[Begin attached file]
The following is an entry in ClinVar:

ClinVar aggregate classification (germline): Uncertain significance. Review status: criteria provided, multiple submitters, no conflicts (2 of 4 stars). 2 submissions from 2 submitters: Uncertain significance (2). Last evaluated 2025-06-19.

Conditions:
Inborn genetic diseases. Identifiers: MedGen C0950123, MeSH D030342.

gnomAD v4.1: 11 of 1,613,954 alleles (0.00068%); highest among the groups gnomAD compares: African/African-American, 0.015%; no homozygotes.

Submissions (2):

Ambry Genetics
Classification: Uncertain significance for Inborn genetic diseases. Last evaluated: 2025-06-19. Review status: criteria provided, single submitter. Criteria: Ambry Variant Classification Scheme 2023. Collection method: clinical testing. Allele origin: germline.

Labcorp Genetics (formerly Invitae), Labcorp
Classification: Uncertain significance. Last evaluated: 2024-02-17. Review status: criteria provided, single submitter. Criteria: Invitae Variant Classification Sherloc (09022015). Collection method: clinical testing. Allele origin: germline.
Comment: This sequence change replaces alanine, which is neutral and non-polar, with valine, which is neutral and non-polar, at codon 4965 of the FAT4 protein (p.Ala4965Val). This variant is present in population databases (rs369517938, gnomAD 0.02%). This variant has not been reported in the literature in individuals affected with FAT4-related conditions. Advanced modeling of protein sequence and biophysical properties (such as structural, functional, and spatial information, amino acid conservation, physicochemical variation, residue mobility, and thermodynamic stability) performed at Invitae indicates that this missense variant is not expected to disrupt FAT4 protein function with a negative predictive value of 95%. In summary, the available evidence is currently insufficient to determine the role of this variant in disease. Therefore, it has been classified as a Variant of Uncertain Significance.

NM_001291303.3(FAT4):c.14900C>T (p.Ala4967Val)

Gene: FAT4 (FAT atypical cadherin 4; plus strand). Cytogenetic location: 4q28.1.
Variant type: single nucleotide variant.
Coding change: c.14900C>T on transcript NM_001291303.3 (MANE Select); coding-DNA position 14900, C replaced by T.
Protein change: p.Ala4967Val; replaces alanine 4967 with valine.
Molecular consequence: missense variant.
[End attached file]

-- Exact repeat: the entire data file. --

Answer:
The following is an entry in ClinVar:

ClinVar aggregate classification (germline): Uncertain significance. Review status: criteria provided, multiple submitters, no conflicts (2 of 4 stars). 2 submissions from 2 submitters: Uncertain significance (2). Last evaluated 2025-06-19.

Conditions:
Inborn genetic diseases. Identifiers: MedGen C0950123, MeSH D030342.

gnomAD v4.1: 11 of 1,613,954 alleles (0.00068%); highest among the groups gnomAD compares: African/African-American, 0.015%; no homozygotes.

Submissions (2):

Ambry Genetics
Classification: Uncertain significance for Inborn genetic diseases. Last evaluated: 2025-06-19. Review status: criteria provided, single submitter. Criteria: Ambry Variant Classification Scheme 2023. Collection method: clinical testing. Allele origin: germline.

Labcorp Genetics (formerly Invitae), Labcorp
Classification: Uncertain significance. Last evaluated: 2024-02-17. Review status: criteria provided, single submitter. Criteria: Invitae Variant Classification Sherloc (09022015). Collection method: clinical testing. Allele origin: germline.
Comment: This sequence change replaces alanine, which is neutral and non-polar, with valine, which is neutral and non-polar, at codon 4965 of the FAT4 protein (p.Ala4965Val). This variant is present in population databases (rs369517938, gnomAD 0.02%). This variant has not been reported in the literature in individuals affected with FAT4-related conditions. Advanced modeling of protein sequence and biophysical properties (such as structural, functional, and spatial information, amino acid conservation, physicochemical variation, residue mobility, and thermodynamic stability) performed at Invitae indicates that this missense variant is not expected to disrupt FAT4 protein function with a negative predictive value of 95%. In summary, the available evidence is currently insufficient to determine the role of this variant in disease. Therefore, it has been classified as a Variant of Uncertain Significance.

NM_001291303.3(FAT4):c.14900C>T (p.Ala4967Val)

Gene: FAT4 (FAT atypical cadherin 4; plus strand). Cytogenetic location: 4q28.1.
Variant type: single nucleotide variant.
Coding change: c.14900C>T on transcript NM_001291303.3 (MANE Select); coding-DNA position 14900, C replaced by T.
Protein change: p.Ala4967Val; replaces alanine 4967 with valine.
Molecular consequence: missense variant.